Greg Puciato has made a name for himself as one of the most uncompromising artists out there - from his wildly-chaotic presence at the helm of The Dillinger Escape Plan, to the dark soundscapes of The Black Queen and the riff-heavy Killer Be Killed, Greg has just released his debut solo album titled Child Soldier: Creator Of God to acclaim from both fans and critics.
Puciato was kind enough to jump on the phone with Maniacs to talk about how he achieved such a variety of tracks on his solo effort, creative burnout and the absence of touring in 2020 - scroll on to read the full chat:
Hey Greg - bet you're just relieved to have 'Child Soldier: Creator Of God' out now after it got pushed back and then forward again!
Oh yeah, well it came out a couple weeks ago because it leaked, right? But yeah I was relieved, because it got me all twisted up for like a day and then I was like "okay, fuck it" - we adapted really quickly, and I was really grateful that we are in a position to adapt quickly, because if I would have signed my record to another label then it would have been this giant, slow-moving process and we probably wouldn't have been able to adapt and been stuck sitting there for three weeks with a leaked record.
So like I hadn't even gotten out of bed yet, and I just looked at my phone and was like "alright cool, let's just release it to Bandcamp" and went into the back end of the digital distro to change the date to the 9th (of October) and felt great. Shit happens, you know. It keeps life exciting anyway - if everything always went according to plan I'd get pretty fucking bored.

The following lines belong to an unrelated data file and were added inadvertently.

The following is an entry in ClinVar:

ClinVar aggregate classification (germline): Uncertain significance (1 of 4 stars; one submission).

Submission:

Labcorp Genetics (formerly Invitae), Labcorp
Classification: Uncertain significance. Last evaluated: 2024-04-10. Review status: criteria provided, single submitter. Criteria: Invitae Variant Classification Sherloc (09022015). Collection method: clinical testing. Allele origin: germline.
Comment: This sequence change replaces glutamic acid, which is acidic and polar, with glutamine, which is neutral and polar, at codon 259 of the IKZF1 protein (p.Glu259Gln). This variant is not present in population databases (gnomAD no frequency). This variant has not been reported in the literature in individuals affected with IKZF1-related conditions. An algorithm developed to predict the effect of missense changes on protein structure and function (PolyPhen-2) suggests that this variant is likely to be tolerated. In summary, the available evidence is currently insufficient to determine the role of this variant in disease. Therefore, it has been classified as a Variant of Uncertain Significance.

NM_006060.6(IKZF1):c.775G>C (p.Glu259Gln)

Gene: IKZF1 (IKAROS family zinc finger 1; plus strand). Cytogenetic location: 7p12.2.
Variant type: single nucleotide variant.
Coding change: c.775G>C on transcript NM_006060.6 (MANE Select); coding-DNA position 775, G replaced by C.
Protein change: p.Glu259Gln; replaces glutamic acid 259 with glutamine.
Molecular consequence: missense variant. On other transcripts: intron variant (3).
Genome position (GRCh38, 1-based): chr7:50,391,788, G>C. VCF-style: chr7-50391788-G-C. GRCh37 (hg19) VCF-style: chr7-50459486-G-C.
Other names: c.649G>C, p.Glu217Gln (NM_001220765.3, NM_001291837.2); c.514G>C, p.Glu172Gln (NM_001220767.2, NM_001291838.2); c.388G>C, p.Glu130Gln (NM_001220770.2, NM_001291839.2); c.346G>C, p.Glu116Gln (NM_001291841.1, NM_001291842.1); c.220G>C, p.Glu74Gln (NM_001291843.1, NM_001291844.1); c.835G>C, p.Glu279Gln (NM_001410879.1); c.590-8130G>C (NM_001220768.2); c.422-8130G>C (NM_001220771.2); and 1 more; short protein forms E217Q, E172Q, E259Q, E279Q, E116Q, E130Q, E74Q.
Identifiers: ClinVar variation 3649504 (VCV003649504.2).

How have you been affected by the absence of being able to play shows in 2020?
Well I wasn't supposed to be on tour until mid-September, so up until then nothing had really changed for me. I was so busy having two records done at once (Killer Be Killed), and coming out at around the same time, which creates this massive workload - even without one being self-released, it's still a huge workload. So I've been working so much this year that I haven't really had time to feel it.
But like right now I would have been on tour, and would have been until the end of 2021, juggling different things, and it was all pretty much mapped out. So from now on I'm in a different reality than I would have been had this not happened, but right now I'm still doing so much for both releases that I can't even process being on tour right now. If I had to play a show tonight too I'd just be like "that's wild"...I mean I'm sure I would have figured it out but it's just crazy to me.
It's not bothering me to not be on tour, it's just not being able to make those plans. 'Cause I'm in LA, and LA is like the leper colony of the United States right now, we just can't get our shit together. We can't meet any benchmark and we're just blowin' it over and over. Everything's closed and so the social aspect...I have a really high capacity for work but it's usually juxtaposed with being able to go do shit and have human experiences with the people in my life that I care about.